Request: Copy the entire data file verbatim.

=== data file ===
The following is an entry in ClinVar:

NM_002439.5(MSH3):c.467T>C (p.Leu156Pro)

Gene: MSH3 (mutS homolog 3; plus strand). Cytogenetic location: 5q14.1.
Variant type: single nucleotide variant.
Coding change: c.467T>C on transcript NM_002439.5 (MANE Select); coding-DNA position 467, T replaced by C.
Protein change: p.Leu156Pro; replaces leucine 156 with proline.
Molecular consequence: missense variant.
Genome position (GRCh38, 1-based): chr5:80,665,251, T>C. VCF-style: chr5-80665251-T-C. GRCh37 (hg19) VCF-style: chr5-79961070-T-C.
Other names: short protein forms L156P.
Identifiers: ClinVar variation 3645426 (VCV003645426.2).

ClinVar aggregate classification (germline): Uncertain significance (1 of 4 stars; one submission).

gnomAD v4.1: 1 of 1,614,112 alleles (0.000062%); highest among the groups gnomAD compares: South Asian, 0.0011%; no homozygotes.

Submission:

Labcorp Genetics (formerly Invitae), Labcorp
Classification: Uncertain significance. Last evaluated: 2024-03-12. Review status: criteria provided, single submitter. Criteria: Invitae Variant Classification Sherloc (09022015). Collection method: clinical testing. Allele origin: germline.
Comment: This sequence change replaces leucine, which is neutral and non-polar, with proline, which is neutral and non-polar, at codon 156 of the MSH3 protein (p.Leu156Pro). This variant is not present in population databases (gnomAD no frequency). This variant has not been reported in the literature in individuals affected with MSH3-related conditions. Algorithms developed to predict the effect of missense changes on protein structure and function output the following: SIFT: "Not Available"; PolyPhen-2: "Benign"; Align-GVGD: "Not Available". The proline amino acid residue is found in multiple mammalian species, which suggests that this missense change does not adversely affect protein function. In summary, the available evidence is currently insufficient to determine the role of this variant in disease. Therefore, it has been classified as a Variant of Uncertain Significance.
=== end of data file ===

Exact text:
The following is an entry in ClinVar:

NM_002439.5(MSH3):c.467T>C (p.Leu156Pro)

Gene: MSH3 (mutS homolog 3; plus strand). Cytogenetic location: 5q14.1.
Variant type: single nucleotide variant.
Coding change: c.467T>C on transcript NM_002439.5 (MANE Select); coding-DNA position 467, T replaced by C.
Protein change: p.Leu156Pro; replaces leucine 156 with proline.
Molecular consequence: missense variant.
Genome position (GRCh38, 1-based): chr5:80,665,251, T>C. VCF-style: chr5-80665251-T-C. GRCh37 (hg19) VCF-style: chr5-79961070-T-C.
Other names: short protein forms L156P.
Identifiers: ClinVar variation 3645426 (VCV003645426.2).

ClinVar aggregate classification (germline): Uncertain significance (1 of 4 stars; one submission).

gnomAD v4.1: 1 of 1,614,112 alleles (0.000062%); highest among the groups gnomAD compares: South Asian, 0.0011%; no homozygotes.

Submission:

Labcorp Genetics (formerly Invitae), Labcorp
Classification: Uncertain significance. Last evaluated: 2024-03-12. Review status: criteria provided, single submitter. Criteria: Invitae Variant Classification Sherloc (09022015). Collection method: clinical testing. Allele origin: germline.
Comment: This sequence change replaces leucine, which is neutral and non-polar, with proline, which is neutral and non-polar, at codon 156 of the MSH3 protein (p.Leu156Pro). This variant is not present in population databases (gnomAD no frequency). This variant has not been reported in the literature in individuals affected with MSH3-related conditions. Algorithms developed to predict the effect of missense changes on protein structure and function output the following: SIFT: "Not Available"; PolyPhen-2: "Benign"; Align-GVGD: "Not Available". The proline amino acid residue is found in multiple mammalian species, which suggests that this missense change does not adversely affect protein function. In summary, the available evidence is currently insufficient to determine the role of this variant in disease. Therefore, it has been classified as a Variant of Uncertain Significance.